Here is another way to understand it. The all-powerful awe-inspiring stature of Godhead is like a huge mountain. Blind men cannot see it. The sighted can. But when there is a flood of divine bliss, the mountain submerges. The greater the divine love, the higher the flood. In the topmost divine lovers the mountain is entirely submerged. The mountain, however, never ceases to exist.


Krishna: The Sexiest Man in the Universe (Conclusion of “Philosophy in the City”)

29-30

He took her from the midst of very powerful heroes headed by King Caidya [Śiśupāla] who were competing for her hand in marriage, belittling them all. He took others in a similar manner. So he has many children like Pradyumna and Sāmba. He even took thousands of women at once by killing Bhauma. They were no longer single, no longer pure, but oh how perfectly they express the highest aspirations of femininity! The Lotus-Eyed Husband always stays within their homes, with heartfelt gifts and caresses.

“He took her” refers to Kṛṣṇa’s first queen, Rukmiṇī. “He took others” refers to Satyabhāmā and Jāmbavatī. “Thousands” refers to all the women who had been kidnapped into the harem of King Bhauma. Kṛṣṇa killed Bhauma to rescue these women. Having been members of the harem, they were no longer good candidates for marriage, but Kṛṣṇa ignored such formalities and married them all.

A significant portion of male attractiveness lies in heroism and strength, which represents his capacity to defeat other men and thus protect women and children from harassment. Here, the city ladies appreciate the unparalleled extent to which Kṛṣṇa, the ultimate and original male, displays such heroic and manly attractiveness by boldly belittling and destroying other men to claim his brides.

Most of the remaining portion of male attractiveness lies in his ability to be gentle and sensitive to a woman. Truly attractive men (among whom even the most legendary cannot hold a candle to Kṛṣṇa) are bold and aggressive when appropriate, but gentle and sensitive at other times.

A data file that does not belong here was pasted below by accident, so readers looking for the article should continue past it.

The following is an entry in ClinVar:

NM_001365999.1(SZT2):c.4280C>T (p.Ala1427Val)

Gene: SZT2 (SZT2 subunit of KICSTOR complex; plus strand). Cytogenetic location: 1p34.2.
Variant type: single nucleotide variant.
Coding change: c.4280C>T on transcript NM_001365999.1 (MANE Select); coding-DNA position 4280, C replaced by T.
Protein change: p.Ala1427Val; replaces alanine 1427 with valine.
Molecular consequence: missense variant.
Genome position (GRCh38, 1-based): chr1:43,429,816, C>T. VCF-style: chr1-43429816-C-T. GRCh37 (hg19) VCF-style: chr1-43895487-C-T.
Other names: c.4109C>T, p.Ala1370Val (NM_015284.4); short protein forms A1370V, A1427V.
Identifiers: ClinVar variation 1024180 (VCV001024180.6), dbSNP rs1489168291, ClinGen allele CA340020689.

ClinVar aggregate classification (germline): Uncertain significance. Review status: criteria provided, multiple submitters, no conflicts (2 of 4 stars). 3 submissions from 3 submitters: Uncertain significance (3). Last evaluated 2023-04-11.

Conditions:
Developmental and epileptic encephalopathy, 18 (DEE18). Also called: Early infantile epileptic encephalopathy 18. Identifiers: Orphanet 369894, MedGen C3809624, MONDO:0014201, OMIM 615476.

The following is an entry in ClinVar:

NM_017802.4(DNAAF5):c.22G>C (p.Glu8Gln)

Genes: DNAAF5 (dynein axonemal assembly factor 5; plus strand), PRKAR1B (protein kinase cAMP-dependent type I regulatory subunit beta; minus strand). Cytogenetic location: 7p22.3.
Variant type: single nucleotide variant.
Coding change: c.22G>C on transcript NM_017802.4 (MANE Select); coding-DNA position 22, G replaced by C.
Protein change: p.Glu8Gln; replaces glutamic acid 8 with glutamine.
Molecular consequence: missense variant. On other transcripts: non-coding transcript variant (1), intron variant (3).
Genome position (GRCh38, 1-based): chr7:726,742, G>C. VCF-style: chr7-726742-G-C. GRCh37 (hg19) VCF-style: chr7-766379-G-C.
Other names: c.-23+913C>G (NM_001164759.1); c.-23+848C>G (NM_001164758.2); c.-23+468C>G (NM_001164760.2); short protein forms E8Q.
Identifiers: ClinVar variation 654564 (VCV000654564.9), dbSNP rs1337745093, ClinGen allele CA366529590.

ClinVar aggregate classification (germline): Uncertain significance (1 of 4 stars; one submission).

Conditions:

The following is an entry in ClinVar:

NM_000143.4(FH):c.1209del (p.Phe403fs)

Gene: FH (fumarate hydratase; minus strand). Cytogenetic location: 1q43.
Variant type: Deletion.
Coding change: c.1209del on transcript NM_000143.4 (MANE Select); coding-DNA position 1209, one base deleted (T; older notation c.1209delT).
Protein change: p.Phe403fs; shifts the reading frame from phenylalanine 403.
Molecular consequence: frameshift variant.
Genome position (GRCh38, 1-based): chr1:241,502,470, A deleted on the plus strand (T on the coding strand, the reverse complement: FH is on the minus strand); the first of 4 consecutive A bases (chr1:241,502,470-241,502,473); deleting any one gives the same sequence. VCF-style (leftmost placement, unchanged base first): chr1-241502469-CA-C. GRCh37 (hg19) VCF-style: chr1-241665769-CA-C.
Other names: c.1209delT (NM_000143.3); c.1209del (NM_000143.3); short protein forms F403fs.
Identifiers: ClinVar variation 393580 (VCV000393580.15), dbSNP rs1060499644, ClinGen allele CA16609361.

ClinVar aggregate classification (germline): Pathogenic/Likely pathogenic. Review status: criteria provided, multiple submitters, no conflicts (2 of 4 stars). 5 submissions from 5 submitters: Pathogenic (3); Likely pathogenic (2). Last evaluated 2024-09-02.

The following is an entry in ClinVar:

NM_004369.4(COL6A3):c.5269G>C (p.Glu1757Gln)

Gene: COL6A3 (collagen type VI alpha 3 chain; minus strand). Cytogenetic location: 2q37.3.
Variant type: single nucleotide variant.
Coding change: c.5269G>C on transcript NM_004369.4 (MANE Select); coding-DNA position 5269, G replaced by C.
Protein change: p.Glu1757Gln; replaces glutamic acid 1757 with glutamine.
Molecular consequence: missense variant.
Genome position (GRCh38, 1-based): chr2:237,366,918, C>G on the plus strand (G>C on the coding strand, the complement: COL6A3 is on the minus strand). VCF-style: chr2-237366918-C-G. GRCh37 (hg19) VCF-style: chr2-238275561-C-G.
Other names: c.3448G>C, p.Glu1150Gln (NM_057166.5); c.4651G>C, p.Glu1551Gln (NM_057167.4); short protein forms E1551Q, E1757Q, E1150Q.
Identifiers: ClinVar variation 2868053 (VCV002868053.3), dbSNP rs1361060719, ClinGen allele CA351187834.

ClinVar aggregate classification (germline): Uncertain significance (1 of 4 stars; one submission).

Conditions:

The city girls appreciate Kṛṣṇa’s gentleness as well as his boldness. He paid loving attention to each and every one of his thousands of wives. It is difficult for one man to pay sufficient attention to even two or three women, but Kṛṣṇa did so for thousands. Kṛṣṇa is the original Godhead and his form is formlessness itself. Thus he easily exists in thousands of different places simultaneously. In fact, because Kṛṣṇa is omnipresent he never leaves his beloved consorts. Even when he was on the chariot in the road of Hastinapura, he still remained with his wives in their palaces. And while at home with them the scene is always one of intimate, heartfelt love expressed through carefully chosen gifts and gentle caresses.

Female attractiveness – the real sort, which makes a man see a woman as wife, not a date – mainly depends on the purity of her love and devotion, for these are the qualities than enable a woman to repair and mend the troubles of men and children. Women from the harem of a fallen king would not exactly seem to be emblems of pure loving fidelity and devotion. But Kṛṣṇa was deeply attracted to all of them, and flaunted all social convention to marry them. Why? It is because they possessed the most attractive quality of all – abject devotion and love of the All-Attractive. This quality is the perfection of devotion, and therefore the perfection of femininity. The women liberated from Bhauma’s harem were therefore exemplars of the highest virtues of femininity.

The number of wives and children of Kṛṣṇa is impossible, of course, because Kṛṣṇa himself is impossibility in reality. He is the unlimited being. Numbers are insignificant in regards to his unfathomable dimension.

31

Hearing all this talk from the city ladies, Hari sent them his blissful glance and smile. Then he departed.